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Introduction
The largest wildfire in the history of Oregon was started by thunderstorms on July 13, 2002. By the time that the fire was stopped by the fall rains:
  500,000 acres of forest had been burned.
  Nearly the entire Kalmiopsis Wilderness area was destroyed.
  The direct fire suppression cost was nearly $170,000,000.
  Estimates of the losses of timber resources, watershed, fisheries, recreation, and endangered species were reaching $1,000,000,000 in 2006.

Why did this disaster develop? There are many explanations that have been put forward to explain the reasons behind the development of large wildfire losses. These explanations include:

 

The buildup of excessive fuel loading because of past aggressive fire suppression.

This is questionable because the Florence fire (the major component of the Biscuit Fire) started in an area heavily burned by the Silver Fire in 1987. Also, much of this forest was a temperate rain forest. High fuel densities develop naturally under these conditions. 

 

Logging has led to the development of the mega-fire problem.

This is questionable because the Florence Fire and most of the other initial fires were started in a Wilderness area or other areas that had never been logged. 

 

Initial attack personnel (Smokejumpers) were not available..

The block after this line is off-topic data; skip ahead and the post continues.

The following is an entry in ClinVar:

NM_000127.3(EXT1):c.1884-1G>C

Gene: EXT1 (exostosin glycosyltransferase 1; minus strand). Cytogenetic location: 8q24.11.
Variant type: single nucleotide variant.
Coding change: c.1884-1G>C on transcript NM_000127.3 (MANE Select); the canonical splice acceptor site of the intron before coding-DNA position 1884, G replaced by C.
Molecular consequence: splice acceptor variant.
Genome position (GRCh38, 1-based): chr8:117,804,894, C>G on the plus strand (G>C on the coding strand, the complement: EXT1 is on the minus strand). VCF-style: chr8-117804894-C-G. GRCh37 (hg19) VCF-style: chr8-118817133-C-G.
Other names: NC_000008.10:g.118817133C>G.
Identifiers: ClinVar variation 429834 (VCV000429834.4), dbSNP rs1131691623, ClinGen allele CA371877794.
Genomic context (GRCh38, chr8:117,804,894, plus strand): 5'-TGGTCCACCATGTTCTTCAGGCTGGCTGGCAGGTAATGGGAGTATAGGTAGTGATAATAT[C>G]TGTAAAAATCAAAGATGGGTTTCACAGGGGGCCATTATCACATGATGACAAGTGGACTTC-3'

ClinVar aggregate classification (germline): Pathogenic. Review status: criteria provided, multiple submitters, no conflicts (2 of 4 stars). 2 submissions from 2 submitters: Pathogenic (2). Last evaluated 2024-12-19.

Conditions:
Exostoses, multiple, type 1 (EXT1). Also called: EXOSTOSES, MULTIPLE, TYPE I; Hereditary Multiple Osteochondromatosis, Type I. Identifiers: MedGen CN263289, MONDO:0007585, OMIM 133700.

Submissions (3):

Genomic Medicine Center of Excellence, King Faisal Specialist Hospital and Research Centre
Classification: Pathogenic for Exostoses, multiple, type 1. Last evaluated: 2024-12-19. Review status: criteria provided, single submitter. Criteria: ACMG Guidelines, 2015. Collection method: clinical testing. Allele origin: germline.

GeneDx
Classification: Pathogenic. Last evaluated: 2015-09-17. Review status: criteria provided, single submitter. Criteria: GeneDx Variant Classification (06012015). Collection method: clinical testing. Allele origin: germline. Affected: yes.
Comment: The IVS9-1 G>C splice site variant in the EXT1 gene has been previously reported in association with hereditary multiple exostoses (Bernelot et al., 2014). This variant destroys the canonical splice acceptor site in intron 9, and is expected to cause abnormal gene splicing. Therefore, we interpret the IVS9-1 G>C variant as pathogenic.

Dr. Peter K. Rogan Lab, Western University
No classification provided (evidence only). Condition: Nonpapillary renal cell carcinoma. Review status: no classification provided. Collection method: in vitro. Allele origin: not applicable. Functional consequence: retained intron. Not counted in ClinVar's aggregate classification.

On the morning of 13 July there were 110 Smokejumpers available in the 48 contiguous states. On successive days there were between 70 and 80 Smokejumpers available at 0800 MDT. No requests were ever received at any of the Smokejumper bases. The Florence component of the Biscuit Fire was discovered by accident on 15 July. At that time there was a Smokejumper aircraft with 8 Smokejumpers on board searching for fires in the Umpqua National Forest (50 miles from the Florence Fire). The aircraft had to refuel at Medford, Oregon (30 miles). The supervisory Smokejumper contacted Southern Oregon Dispatch for further orders. The Smokejumpers were returned to their base at Redmond Oregon.

 

Other initial attack resources were not available.

Only one Type II fire crew was available on the Siskiyou National Forest. However, the fire danger was high and the thunderstorm activity was predicted. The Smokejumper Base at Cave Junction, Oregon was disbanded in 1981 but equipment was stored at the Illinois Valley Airport to set up a temporary base if conditions warranted. If the standard explanations do not withstand close inspection, what is the fundamental cause? 
 

It is the conviction of the author that the problem behind much of the mega-fire problem is a Consequence of Forest Management Decisions that began in 1785 and continue to the present time.